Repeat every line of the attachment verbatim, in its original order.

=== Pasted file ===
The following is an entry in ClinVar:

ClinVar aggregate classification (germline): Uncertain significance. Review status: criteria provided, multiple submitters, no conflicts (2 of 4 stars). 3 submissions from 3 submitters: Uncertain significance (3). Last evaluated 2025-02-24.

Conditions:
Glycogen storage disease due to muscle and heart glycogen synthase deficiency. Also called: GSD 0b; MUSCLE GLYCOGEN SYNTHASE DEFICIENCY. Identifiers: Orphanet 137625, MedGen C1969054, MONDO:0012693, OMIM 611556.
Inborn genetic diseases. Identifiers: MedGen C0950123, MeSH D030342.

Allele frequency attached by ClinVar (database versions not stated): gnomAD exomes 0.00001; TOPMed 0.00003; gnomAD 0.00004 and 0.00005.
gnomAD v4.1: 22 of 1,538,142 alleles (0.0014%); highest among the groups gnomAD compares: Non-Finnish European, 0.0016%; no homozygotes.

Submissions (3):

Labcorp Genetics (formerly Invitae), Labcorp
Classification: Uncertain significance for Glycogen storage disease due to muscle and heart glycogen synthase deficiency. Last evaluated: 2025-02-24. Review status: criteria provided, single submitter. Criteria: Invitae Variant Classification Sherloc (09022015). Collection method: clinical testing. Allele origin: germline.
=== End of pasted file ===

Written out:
The following is an entry in ClinVar:

ClinVar aggregate classification (germline): Uncertain significance. Review status: criteria provided, multiple submitters, no conflicts (2 of 4 stars). 3 submissions from 3 submitters: Uncertain significance (3). Last evaluated 2025-02-24.

Conditions:
Glycogen storage disease due to muscle and heart glycogen synthase deficiency. Also called: GSD 0b; MUSCLE GLYCOGEN SYNTHASE DEFICIENCY. Identifiers: Orphanet 137625, MedGen C1969054, MONDO:0012693, OMIM 611556.
Inborn genetic diseases. Identifiers: MedGen C0950123, MeSH D030342.

Allele frequency attached by ClinVar (database versions not stated): gnomAD exomes 0.00001; TOPMed 0.00003; gnomAD 0.00004 and 0.00005.
gnomAD v4.1: 22 of 1,538,142 alleles (0.0014%); highest among the groups gnomAD compares: Non-Finnish European, 0.0016%; no homozygotes.

Submissions (3):

Labcorp Genetics (formerly Invitae), Labcorp
Classification: Uncertain significance for Glycogen storage disease due to muscle and heart glycogen synthase deficiency. Last evaluated: 2025-02-24. Review status: criteria provided, single submitter. Criteria: Invitae Variant Classification Sherloc (09022015). Collection method: clinical testing. Allele origin: germline.